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Graphic Truth:  Abortion meds in SCOTUS case are crucial

The US Supreme Court heard arguments on Tuesday on whether access to mifepristone, an oral drug used to terminate a pregnancy, should be restricted. The drug works by blocking progesterone, a hormone that’s necessary for a pregnancy to continue. The case centers on whether changes the FDA made in 2016 and 2021, which broadened access to the drug, should be rolled back.

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Annie Gugliotta.

How far does Biden’s executive order on abortion access go?

Having faced mounting criticism from many Democrats for his tepid response to the recent Supreme Court ruling overturning Roe v. Wade, US President Joe Biden hit back Friday, issuing an executive order protecting some abortion rights.

Against the backdrop of the grand Roosevelt Room at the White House, Biden set out his administration’s plan to enhance sexual and reproductive health access for American women and girls, particularly those living in states where the procedure is outlawed in all or most circumstances.

Biden’s plan has a robust legal component. The White House is leveraging the full weight of the national legal apparatus – led by Attorney General Merrick Garland – to ensure lawful protection for women who access abortion pills and contraceptives or travel out of state for abortions.

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Mother and daughter outside the US Supreme Court.

REUTERS/Evelyn Hockstein

Abortion pills are the next frontier

Roe v. Wade is dead, but the abortion debate in America lives on.

Since it became clear two months ago that the demise of the landmark 1973 decision was inevitable, the contours of the abortion debate have shifted.

Even before Roe’s reversal by the Supreme Court on Friday, access to surgical abortions – those involving a vaginal procedure – had already been severely curtailed in many parts of the country. Now they will be very difficult to obtain in at least half of all states. As a result, medical abortions – a less invasive method that involves swallowing a pill – have become the new frontier in the battle over reproductive rights and access in America.

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Paige Fusco

US Supreme Court upends Roe v. Wade

The justices have spoken. After weeks of speculation following the leak of a draft opinion in early May, the highest court in the land has reversed the landmark Roe vs. Wade ruling that had legalized abortion in 1973.

“The Constitution does not confer a right to abortion; Roe and Casey are overruled; and the authority to regulate abortion is returned to the people and their elected representatives,” the decision read.

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Roe v. Wade has been overturned. What does it mean for the country?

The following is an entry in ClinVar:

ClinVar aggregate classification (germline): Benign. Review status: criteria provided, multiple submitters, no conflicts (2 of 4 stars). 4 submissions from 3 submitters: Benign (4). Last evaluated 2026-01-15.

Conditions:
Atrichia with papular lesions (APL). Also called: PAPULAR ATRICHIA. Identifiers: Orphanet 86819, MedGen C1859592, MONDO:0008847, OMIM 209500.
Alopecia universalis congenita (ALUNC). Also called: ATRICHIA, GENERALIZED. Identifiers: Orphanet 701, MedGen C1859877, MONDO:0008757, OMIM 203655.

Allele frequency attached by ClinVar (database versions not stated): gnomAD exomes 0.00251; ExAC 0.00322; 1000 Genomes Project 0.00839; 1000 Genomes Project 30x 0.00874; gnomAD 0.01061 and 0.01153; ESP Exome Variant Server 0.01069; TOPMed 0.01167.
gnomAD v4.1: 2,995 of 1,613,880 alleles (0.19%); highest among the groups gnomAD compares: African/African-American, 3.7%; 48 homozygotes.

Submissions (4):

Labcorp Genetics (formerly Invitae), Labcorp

Roe v. Wade has been overturned. What does it mean for the country?

The Supreme Court’s conservative majority ruled on Friday to overturn Roe v. Wade, the landmark 1973 decision that enshrined abortion as a federal constitutional right.

“Roe was egregiously wrong from the start,” the decision penned by Justice Samuel Alito in Dobbs v. Jackson Women’s Health Organization to overrule precedent and uphold Mississippi’s 15-week abortion ban reads. “It is time to heed the Constitution and return the issue of abortion to the people’s elected representatives.”

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The Graphic Truth: Where can American women now get abortions?

After weeks of speculation, the US Supreme Court has issued a ruling reversing Roe v. Wade, the landmark 1973 decision that legalized abortion. American women will now face a hodgepodge of abortion laws that grant different rights depending on one’s geographical location. While abortion will remain accessible and legal in deep blue states like New York and California, more than a dozen Republican-run states, mostly in the South and Midwest, already have “trigger laws” on the books that will outlaw abortion immediately. Indeed, women living in these states will have to travel long distances in many cases to access abortion care. We take a look at some of their closest options.

Check out the longest distances women will have to travel to obtain legal US abortions below.

a graphical illustration of how Louisiana's abortion ban will drive women west for abortion procedures.

a graphical illustration of how Mississippi abortion ban will drive women north for abortion procedures.

Paige Fusco

What happens after Roe v. Wade is overturned?

The abortion debate, though universal, is also quintessentially American. Over the past 50 years, it has come to represent the increasingly vitriolic culture wars dominating US politics.

The temperature is again super hot after a leaked memo revealed that the US Supreme Court is set to repeal the 1973 landmark Roe v. Wade decision that legalized abortion nationwide.

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